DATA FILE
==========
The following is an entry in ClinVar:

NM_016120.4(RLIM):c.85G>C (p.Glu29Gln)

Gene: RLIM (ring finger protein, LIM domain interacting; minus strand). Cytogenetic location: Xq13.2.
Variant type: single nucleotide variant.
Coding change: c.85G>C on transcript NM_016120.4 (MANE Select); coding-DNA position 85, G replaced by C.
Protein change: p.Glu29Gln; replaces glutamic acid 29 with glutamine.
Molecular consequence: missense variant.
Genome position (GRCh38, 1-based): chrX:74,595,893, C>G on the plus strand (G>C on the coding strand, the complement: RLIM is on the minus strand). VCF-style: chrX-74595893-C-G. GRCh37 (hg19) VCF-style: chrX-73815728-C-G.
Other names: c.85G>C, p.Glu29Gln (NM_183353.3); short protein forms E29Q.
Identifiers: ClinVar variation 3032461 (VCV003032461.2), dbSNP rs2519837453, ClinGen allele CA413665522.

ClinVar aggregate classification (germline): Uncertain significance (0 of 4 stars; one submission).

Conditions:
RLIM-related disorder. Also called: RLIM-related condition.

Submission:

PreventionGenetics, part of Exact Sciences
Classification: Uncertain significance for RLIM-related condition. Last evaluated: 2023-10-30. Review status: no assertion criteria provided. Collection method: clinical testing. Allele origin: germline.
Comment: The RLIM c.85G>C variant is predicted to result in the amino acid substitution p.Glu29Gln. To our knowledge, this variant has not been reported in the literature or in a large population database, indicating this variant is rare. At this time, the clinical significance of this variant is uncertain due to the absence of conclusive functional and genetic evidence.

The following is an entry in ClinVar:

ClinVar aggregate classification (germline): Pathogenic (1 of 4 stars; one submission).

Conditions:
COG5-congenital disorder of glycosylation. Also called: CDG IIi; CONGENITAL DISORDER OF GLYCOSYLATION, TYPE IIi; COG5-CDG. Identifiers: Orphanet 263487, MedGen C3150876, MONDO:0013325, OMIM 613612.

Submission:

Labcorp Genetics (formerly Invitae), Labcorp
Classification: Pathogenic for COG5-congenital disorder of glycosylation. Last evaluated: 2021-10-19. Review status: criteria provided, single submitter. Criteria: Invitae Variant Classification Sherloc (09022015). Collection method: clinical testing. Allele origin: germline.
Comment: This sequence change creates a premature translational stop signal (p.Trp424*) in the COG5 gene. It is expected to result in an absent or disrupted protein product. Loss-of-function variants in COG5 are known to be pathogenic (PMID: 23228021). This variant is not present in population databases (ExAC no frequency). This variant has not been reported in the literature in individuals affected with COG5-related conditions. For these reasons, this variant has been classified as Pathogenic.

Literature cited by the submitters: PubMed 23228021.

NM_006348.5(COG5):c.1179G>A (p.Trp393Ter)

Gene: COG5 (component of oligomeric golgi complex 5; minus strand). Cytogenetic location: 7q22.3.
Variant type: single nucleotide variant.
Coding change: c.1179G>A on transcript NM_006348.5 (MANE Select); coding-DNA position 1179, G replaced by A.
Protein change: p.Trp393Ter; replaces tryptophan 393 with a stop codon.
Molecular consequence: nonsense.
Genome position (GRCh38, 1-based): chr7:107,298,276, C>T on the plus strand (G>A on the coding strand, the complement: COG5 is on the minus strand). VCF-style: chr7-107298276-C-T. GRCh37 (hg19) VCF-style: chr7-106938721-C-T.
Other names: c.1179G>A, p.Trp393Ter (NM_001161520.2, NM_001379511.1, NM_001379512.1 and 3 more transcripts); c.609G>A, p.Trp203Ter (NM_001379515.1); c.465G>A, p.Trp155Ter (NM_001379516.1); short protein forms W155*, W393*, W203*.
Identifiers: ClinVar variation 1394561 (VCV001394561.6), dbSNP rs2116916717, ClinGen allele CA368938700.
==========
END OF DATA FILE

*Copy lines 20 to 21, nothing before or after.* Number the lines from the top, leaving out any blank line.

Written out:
Conditions:
COG5-congenital disorder of glycosylation. Also called: CDG IIi; CONGENITAL DISORDER OF GLYCOSYLATION, TYPE IIi; COG5-CDG. Identifiers: Orphanet 263487, MedGen C3150876, MONDO:0013325, OMIM 613612.